A Tour of Every Family’s Dream Backyard
It even includes an architect-designed treehouse.
“Work hard, play harder” could be the motto for the East Bay family that commissioned this unusual backyard retreat.
“(The owners) just kept saying to me, ‘It has to be fun,’ ” says architect Patrick Connors, partner at Brewster Thornton Group Architects in Providence.
Fun was certainly key, since the homeowners envisioned a place where their two teenaged children, who are very active in sports, could gather with their friends and teammates after practice and on weekends.
The couple and Connors, along with contractors Gasbarro Design Build and Oden Home Improvement, set out to design a recreational compound complete with a treehouse (because what’s more fun than that?). The goal was to give the teens plenty of space to entertain both indoors and out, while giving mom and dad a place to host their friends as well.
Located behind the main house, a 1930s country manor with lots of brick and ivy, the new addition complemented the house while also giving off a more relaxed vibe.
“We didn’t want anyone hanging out there to be worried about kicking their feet up or throwing a sweatshirt on the back of a chair,” Connors explains.
The resulting cedar structure exudes an Arcadian, lodge-like feel while still maintaining an air of sophistication.
Despite their simplistic associations, much must be considered when building a treehouse. Connors and his team took great pains to make sure it was done right.
“I never had to document a tree before. It was a fun thing to measure and produce plans around all of the branches,” he recalls with a laugh.
Tapping the talents of the Treehouse Brothers of Higganum, Connecticut, the final product includes a loft bed, electricity and killer views of nearby Narragansett Bay.
The treehouse looks out over the guesthouse and game room, which is where the majority of the project’s work was focused. A renovation and expansion of an existing cabin on the property, the guesthouse was updated to include a master suite and kitchenette, while the game room — connected to the guesthouse by a covered breezeway — offers more seating for guests as well a choice of arcade games to play. Fir ceilings, oak floors and cabinetry throughout the space keep the cabin-like feel consistent. Below, an ipe wood rooftop deck, accessed by an enclosed spiral staircase, gives the adults their own treetop area to entertain.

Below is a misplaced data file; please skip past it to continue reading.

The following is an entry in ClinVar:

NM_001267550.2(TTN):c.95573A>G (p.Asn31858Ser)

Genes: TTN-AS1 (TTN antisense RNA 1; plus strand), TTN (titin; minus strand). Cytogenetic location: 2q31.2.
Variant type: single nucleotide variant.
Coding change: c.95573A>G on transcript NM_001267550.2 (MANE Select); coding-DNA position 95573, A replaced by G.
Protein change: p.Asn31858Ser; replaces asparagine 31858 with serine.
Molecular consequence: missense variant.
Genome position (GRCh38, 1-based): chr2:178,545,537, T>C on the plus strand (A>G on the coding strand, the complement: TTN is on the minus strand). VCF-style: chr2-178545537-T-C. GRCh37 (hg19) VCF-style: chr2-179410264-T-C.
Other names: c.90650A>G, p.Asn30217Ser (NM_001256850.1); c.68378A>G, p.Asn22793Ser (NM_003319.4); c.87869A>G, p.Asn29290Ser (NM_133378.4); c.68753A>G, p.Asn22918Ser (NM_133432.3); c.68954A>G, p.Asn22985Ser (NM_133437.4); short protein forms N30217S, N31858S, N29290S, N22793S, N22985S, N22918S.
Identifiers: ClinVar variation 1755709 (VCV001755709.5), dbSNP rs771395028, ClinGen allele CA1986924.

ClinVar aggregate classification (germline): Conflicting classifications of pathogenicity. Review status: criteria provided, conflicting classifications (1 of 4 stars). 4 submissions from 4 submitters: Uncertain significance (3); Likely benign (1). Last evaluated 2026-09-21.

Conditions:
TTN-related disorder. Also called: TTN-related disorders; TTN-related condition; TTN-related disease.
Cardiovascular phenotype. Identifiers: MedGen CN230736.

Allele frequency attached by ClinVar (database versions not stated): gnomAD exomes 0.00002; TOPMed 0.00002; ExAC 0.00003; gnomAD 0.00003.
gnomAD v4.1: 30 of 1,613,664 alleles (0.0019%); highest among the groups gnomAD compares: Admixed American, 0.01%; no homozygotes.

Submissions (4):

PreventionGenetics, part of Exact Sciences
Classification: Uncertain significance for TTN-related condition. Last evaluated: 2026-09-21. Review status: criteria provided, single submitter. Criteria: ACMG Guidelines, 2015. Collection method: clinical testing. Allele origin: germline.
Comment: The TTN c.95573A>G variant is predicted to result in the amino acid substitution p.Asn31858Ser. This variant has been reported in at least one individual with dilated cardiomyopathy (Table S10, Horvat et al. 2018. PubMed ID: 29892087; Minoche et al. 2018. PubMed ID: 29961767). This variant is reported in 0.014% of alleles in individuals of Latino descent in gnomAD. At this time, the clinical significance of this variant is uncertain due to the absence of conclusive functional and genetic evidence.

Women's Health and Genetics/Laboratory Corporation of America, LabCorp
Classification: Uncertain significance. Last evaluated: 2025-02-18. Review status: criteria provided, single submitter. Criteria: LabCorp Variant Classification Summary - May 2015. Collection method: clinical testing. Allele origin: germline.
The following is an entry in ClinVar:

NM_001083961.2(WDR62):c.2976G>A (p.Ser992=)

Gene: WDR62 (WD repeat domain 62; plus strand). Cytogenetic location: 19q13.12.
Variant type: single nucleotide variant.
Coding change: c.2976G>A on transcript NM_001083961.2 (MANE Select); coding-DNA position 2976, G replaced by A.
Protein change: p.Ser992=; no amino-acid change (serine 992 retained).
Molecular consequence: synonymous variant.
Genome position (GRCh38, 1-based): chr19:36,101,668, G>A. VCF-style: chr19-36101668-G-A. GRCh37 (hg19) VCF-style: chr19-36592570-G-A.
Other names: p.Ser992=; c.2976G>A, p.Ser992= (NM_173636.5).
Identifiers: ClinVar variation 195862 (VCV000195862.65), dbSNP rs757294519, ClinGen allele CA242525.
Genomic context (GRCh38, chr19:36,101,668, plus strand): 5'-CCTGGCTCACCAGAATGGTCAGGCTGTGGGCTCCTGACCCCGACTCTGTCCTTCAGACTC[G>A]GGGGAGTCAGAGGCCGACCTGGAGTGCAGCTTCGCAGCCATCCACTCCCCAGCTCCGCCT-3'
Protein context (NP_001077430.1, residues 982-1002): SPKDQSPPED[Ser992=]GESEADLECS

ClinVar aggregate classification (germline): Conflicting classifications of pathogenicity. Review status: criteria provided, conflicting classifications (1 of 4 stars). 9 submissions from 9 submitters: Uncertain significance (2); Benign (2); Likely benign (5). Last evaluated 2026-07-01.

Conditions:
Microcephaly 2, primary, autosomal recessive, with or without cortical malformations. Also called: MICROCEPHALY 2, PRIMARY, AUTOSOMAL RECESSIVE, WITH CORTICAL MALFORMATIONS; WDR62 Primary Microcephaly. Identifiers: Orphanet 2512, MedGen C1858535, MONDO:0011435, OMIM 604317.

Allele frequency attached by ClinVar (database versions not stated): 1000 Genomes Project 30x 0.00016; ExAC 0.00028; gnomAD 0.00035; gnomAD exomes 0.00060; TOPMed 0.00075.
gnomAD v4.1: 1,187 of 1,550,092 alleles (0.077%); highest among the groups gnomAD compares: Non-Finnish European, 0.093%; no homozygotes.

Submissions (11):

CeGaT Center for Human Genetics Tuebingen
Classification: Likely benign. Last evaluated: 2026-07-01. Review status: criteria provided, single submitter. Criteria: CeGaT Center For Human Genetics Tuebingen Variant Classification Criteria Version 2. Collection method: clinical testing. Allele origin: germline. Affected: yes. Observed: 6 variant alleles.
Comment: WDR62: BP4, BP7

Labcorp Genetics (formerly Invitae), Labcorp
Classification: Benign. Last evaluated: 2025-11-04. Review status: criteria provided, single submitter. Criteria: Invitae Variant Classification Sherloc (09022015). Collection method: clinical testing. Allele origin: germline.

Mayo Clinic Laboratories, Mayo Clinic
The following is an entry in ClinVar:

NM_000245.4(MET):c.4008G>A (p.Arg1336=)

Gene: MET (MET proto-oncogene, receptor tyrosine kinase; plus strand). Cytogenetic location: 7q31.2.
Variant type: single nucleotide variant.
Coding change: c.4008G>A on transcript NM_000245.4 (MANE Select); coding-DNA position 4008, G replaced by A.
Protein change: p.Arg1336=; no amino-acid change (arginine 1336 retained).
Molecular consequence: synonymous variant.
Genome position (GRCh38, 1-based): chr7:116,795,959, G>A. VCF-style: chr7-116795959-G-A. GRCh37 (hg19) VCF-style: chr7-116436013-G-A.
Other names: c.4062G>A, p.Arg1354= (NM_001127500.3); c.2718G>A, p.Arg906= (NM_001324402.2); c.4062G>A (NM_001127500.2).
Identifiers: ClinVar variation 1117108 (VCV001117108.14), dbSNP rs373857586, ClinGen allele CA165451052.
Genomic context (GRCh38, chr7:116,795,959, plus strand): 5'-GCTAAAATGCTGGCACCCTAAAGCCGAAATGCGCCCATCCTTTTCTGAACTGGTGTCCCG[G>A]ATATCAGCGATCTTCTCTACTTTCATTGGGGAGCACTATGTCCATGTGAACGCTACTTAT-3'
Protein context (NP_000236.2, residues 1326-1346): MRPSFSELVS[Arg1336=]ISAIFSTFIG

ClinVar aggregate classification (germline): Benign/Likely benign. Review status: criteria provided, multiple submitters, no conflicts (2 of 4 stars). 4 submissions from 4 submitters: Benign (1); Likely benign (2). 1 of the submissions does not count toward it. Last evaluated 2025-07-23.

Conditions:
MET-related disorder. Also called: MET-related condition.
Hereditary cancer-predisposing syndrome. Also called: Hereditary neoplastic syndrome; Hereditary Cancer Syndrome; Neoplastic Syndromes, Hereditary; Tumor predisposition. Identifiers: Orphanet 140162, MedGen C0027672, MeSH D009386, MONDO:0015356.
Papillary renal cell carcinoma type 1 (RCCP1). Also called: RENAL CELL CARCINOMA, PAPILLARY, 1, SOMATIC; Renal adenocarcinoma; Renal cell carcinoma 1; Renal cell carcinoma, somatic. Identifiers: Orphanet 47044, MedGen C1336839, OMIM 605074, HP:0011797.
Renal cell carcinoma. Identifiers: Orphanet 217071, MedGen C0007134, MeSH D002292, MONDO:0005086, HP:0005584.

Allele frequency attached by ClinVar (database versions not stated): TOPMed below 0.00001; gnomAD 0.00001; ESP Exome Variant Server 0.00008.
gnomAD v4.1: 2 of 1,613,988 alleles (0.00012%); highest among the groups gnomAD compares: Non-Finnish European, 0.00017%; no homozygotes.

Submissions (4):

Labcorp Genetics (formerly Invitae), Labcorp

Meet Me Outside
Flow was a major consideration in the project’s design. In thinking about pool access, the team decided that a cabana, added on to the pool side of the garage so that guests would have a convenient place to change or grab drinks on their way outside, made sense.
Once outside, guests can choose to gather around the pool, which was relined, landscaped and outfitted with a firepit or head to the Parisian cafe tables under the pergola. On nights when the family is hosting team dinners, as many as forty teens can be found scattered throughout the pool area and playing games on the adjacent lawn. To keep boredom at bay, the couple also installed a sports court next to the new guesthouse, which can be converted for tennis, roller hockey, basketball or whatever new game the teens dream up.
When the couple have their own friends over, guests head just beyond the pool to another outdoor dining area complete with a bluestone bar and built-in grill. When the sun sets, outdoor lights give the tree-lined space — with its bamboo grove and koi pond — a magical glow.
Tying so many disparate elements together would challenge even the most seasoned architect, but Connors says he relished the opportunity to think like a kid again.
“As an architect who got his formative years building forts, it was a fun project to work on.”